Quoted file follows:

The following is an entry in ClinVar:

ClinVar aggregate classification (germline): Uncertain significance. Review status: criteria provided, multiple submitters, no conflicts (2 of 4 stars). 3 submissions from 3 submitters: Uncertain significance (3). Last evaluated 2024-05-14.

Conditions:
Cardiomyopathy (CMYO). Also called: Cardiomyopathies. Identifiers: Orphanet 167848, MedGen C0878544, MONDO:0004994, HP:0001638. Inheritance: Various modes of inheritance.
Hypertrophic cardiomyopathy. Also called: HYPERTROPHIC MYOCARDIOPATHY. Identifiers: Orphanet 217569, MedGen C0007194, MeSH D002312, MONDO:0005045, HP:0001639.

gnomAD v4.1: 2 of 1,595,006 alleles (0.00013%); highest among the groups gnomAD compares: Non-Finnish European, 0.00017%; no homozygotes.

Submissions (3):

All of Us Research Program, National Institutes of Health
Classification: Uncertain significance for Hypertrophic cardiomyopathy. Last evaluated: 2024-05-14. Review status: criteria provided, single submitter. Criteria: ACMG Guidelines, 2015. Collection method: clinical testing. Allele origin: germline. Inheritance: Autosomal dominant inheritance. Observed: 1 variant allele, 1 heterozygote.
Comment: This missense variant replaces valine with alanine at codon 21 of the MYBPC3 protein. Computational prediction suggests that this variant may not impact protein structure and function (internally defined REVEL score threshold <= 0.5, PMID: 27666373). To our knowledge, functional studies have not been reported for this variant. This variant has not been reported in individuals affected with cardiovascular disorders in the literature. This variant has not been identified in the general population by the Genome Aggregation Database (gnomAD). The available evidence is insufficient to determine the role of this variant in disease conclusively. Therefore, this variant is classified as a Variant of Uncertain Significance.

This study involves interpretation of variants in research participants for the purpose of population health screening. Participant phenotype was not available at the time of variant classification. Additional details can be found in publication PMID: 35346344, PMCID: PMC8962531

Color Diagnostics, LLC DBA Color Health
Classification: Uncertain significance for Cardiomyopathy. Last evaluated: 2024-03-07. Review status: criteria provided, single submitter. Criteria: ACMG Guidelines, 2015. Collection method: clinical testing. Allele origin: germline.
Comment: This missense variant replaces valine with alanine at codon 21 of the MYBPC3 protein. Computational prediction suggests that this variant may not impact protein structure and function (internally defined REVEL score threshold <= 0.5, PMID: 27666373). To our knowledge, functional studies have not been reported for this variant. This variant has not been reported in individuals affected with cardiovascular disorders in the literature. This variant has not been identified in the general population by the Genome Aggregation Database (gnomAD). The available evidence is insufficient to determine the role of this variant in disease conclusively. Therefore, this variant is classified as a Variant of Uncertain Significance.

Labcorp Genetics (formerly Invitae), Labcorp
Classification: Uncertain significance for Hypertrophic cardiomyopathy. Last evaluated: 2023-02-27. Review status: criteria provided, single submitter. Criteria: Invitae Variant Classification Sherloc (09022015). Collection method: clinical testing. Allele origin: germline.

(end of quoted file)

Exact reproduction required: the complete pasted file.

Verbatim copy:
The following is an entry in ClinVar:

ClinVar aggregate classification (germline): Uncertain significance. Review status: criteria provided, multiple submitters, no conflicts (2 of 4 stars). 3 submissions from 3 submitters: Uncertain significance (3). Last evaluated 2024-05-14.

Conditions:
Cardiomyopathy (CMYO). Also called: Cardiomyopathies. Identifiers: Orphanet 167848, MedGen C0878544, MONDO:0004994, HP:0001638. Inheritance: Various modes of inheritance.
Hypertrophic cardiomyopathy. Also called: HYPERTROPHIC MYOCARDIOPATHY. Identifiers: Orphanet 217569, MedGen C0007194, MeSH D002312, MONDO:0005045, HP:0001639.

gnomAD v4.1: 2 of 1,595,006 alleles (0.00013%); highest among the groups gnomAD compares: Non-Finnish European, 0.00017%; no homozygotes.

Submissions (3):

All of Us Research Program, National Institutes of Health
Classification: Uncertain significance for Hypertrophic cardiomyopathy. Last evaluated: 2024-05-14. Review status: criteria provided, single submitter. Criteria: ACMG Guidelines, 2015. Collection method: clinical testing. Allele origin: germline. Inheritance: Autosomal dominant inheritance. Observed: 1 variant allele, 1 heterozygote.
Comment: This missense variant replaces valine with alanine at codon 21 of the MYBPC3 protein. Computational prediction suggests that this variant may not impact protein structure and function (internally defined REVEL score threshold <= 0.5, PMID: 27666373). To our knowledge, functional studies have not been reported for this variant. This variant has not been reported in individuals affected with cardiovascular disorders in the literature. This variant has not been identified in the general population by the Genome Aggregation Database (gnomAD). The available evidence is insufficient to determine the role of this variant in disease conclusively. Therefore, this variant is classified as a Variant of Uncertain Significance.

This study involves interpretation of variants in research participants for the purpose of population health screening. Participant phenotype was not available at the time of variant classification. Additional details can be found in publication PMID: 35346344, PMCID: PMC8962531

Color Diagnostics, LLC DBA Color Health
Classification: Uncertain significance for Cardiomyopathy. Last evaluated: 2024-03-07. Review status: criteria provided, single submitter. Criteria: ACMG Guidelines, 2015. Collection method: clinical testing. Allele origin: germline.
Comment: This missense variant replaces valine with alanine at codon 21 of the MYBPC3 protein. Computational prediction suggests that this variant may not impact protein structure and function (internally defined REVEL score threshold <= 0.5, PMID: 27666373). To our knowledge, functional studies have not been reported for this variant. This variant has not been reported in individuals affected with cardiovascular disorders in the literature. This variant has not been identified in the general population by the Genome Aggregation Database (gnomAD). The available evidence is insufficient to determine the role of this variant in disease conclusively. Therefore, this variant is classified as a Variant of Uncertain Significance.

Labcorp Genetics (formerly Invitae), Labcorp
Classification: Uncertain significance for Hypertrophic cardiomyopathy. Last evaluated: 2023-02-27. Review status: criteria provided, single submitter. Criteria: Invitae Variant Classification Sherloc (09022015). Collection method: clinical testing. Allele origin: germline.